In his 2020 State of the City address, New York City Mayor Bill de Blasio emphasized climate change as a top priority for his administration. Introducing a number of initiatives to address the crisis, Mayor de Blasio said: “We have to show by our own actions what can change and must change, and that we will prove in our time these changes can be made, and we will save this earth for our children and grandchildren.” Read NYLCV President Julie Tighe’s response to the Mayor’s proposals, which would shape a path toward carbon neutrality for the city.
Wind energy development will be crucial to fight climate change and reduce our dependence on fossil fuels. In particular, offshore wind will play a key role in helping New York achieve the clean energy goals set by the Climate Leadership & Community Protection Act, which requires the state’s energy grid to run on 100% clean power by 2040.
Offshore wind farms approved in 2019 are expected to produce 1,700 MW of electricity, enough to make New York State the largest source of offshore wind power in the country. A plan between New York State and Empire Wind is underway to equip the South Brooklyn Marine Terminal in Sunset Park as a hub for staging, installing, and operating offshore wind turbines. This would create 500 green jobs and generate wind power that would reduce carbon emissions equal to taking 200,000 cars off the road.
Solar power is a clean energy source that does not pollute the air, and will help reduce our reliance on gas, oil, and coal. New York City plans to generate 1,000 MW of solar power by 2030, and is launching a new program to defray the upfront costs of installing solar panels, letting homeowners use the savings on their energy bills to pay for the equipment over a period of years.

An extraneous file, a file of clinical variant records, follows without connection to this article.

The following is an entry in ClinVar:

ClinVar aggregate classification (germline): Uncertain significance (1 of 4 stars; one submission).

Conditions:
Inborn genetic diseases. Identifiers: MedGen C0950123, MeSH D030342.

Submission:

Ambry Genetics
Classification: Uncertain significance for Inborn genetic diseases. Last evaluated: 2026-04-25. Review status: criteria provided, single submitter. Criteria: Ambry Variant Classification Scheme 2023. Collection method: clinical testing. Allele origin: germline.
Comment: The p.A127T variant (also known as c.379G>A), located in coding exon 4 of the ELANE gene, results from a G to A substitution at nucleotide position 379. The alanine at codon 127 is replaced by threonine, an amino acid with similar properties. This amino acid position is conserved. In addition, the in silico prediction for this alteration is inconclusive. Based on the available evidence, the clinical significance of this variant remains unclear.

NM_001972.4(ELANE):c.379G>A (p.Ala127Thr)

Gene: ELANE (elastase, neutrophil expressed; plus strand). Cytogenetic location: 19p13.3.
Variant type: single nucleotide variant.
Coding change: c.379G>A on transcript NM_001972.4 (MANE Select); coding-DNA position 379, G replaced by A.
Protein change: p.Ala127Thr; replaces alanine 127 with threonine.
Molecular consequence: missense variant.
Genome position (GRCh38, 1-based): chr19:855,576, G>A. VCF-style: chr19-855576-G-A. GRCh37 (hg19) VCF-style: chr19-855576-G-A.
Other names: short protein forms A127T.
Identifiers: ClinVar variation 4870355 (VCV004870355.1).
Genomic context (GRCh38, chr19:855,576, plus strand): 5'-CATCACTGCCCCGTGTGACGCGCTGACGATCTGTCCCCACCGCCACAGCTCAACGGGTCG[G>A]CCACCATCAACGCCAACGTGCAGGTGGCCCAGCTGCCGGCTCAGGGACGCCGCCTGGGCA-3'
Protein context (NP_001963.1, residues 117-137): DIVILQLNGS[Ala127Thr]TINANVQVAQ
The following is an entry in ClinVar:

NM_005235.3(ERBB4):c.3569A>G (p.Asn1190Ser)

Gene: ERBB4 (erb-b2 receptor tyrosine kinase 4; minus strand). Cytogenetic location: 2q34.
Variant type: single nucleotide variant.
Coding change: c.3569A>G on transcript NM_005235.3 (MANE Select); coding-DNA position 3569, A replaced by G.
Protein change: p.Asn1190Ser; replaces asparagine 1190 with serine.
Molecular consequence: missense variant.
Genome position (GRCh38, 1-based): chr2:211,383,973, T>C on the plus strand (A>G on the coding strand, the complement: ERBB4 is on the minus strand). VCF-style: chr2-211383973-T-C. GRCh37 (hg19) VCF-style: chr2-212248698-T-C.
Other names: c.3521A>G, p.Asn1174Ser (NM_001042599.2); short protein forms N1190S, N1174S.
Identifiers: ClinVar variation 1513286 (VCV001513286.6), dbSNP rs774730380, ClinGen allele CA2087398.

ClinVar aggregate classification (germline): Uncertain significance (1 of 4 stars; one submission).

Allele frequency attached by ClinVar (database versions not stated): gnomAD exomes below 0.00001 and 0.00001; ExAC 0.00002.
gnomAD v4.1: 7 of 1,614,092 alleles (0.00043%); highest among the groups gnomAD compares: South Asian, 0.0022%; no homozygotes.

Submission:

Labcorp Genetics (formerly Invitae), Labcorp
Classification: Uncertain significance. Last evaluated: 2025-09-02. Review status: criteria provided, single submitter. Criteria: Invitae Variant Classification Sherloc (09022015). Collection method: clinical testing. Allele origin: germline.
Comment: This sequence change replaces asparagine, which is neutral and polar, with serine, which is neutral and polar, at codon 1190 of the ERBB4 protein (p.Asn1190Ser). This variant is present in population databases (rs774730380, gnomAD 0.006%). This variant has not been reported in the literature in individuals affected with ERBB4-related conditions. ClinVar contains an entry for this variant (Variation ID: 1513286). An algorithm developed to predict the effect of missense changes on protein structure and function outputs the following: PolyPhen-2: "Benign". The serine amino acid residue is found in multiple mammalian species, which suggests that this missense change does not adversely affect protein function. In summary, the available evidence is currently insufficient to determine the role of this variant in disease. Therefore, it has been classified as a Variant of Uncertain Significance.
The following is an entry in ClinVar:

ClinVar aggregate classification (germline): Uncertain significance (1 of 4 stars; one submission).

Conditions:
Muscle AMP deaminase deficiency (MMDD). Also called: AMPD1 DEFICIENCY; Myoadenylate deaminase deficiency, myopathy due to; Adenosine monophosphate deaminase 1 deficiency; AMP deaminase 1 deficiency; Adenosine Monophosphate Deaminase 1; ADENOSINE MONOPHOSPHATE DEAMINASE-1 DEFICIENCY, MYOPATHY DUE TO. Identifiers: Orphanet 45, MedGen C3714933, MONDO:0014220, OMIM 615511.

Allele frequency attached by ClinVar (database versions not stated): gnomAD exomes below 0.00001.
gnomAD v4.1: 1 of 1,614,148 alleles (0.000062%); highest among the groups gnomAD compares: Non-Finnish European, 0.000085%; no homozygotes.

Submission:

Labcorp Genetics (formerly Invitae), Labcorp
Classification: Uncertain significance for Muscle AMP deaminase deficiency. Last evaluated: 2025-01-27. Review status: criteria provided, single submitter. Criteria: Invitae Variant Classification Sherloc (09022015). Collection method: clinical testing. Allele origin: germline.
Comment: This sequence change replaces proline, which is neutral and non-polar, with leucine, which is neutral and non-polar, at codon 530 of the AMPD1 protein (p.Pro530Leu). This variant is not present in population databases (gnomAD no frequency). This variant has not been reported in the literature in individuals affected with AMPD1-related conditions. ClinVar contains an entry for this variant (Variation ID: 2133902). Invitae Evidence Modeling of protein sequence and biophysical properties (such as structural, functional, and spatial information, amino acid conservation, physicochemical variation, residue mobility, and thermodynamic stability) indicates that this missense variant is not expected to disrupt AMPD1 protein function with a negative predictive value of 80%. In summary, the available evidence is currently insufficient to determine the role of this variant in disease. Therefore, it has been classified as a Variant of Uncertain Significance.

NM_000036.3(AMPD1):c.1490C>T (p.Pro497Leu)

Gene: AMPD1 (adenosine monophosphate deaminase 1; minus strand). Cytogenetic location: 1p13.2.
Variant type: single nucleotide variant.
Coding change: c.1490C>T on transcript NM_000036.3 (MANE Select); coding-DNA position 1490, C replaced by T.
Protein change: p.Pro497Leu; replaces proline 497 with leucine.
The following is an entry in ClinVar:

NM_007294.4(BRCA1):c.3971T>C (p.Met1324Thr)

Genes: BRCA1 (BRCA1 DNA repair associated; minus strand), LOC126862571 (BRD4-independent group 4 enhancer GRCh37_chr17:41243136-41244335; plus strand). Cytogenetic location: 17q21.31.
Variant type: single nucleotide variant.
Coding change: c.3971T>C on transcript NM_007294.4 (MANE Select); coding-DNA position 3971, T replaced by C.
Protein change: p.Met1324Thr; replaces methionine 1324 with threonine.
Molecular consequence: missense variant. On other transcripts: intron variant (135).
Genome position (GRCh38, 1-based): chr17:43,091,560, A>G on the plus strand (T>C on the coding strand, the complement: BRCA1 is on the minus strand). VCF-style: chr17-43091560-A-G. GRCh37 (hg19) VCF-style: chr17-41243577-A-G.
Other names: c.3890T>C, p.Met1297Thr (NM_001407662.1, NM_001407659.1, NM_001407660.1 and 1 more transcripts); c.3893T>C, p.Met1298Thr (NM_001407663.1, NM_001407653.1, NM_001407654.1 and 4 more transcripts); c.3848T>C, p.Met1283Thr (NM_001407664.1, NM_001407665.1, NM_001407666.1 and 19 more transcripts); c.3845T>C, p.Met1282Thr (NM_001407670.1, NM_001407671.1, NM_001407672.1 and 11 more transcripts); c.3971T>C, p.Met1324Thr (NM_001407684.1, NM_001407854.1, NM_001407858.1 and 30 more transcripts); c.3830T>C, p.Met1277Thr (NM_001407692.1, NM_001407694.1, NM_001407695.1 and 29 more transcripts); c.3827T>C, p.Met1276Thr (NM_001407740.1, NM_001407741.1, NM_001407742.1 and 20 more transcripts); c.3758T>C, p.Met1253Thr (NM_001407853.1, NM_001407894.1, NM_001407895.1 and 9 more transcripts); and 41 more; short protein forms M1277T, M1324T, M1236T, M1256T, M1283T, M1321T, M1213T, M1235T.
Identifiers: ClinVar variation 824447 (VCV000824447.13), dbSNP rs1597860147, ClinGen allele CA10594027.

If 50,000 solar panels are installed on one-to-four family homes in the city, it would double the amount of solar power produced, and would help building owners move away from using fossil fuels to generate heat and hot water for tenants.
The Mayor is also planning to bring hydropower to NYC as part of a plan to run City government operations on 100 percent renewable energy. The Champlain Hudson Power Express (CHPE) is a planned transmission cable connecting hydro energy sources to residents in the downstate region. This project will reduce New York’s dependence on fossil fuels and provide a projected 1,000 MW of renewable energy. Planned energy converter stations in Montreal and New York City will process and transmit the energy through a long-distance cable. At the Hydro-Québec plant, a new station will be built to convert the electricity into a transmittable form that can travel through the cable. In Queens, NY, another converter station will be built to access the transmitted electricity and ConEd will disperse the energy through its electric grid.
Single-use plastic bottles
According to the NYC Department of Sanitation, New Yorkers threw away more than 742 million single-use plastic bottles last year—about 21 million pounds. Expanding on past initiatives to reduce single-use plastic, the City will stop purchasing unnecessary single-use plastic bottles and restrict their sale on City-owned property. City agencies will be required to have a plan to reduce unnecessary plastic bottle use by June 30, 2020, and eliminate all use and purchase by January 1, 2021.
Electric vehicles (EVs) produce less emissions than gas-powered cars, which cause climate change, smog, illness, and damage to the environment. According to the Natural Resources Defense Council, if 60 percent of cars on the road were EVs, carbon emissions would be reduced by over 30%. That is the same as taking 82.5 million gas-powered cars off the road. New York City plans to quickly convert or replace thousands of city-owned cars, trucks, and buses to run on electric power. By 2025, 4,000 vehicles will be replaced or converted to electric; by 2040, the entire City fleet, including garbage trucks, ferries, ambulances, and police cruisers, should be fully electric. This year, the first electric school buses will be in operation.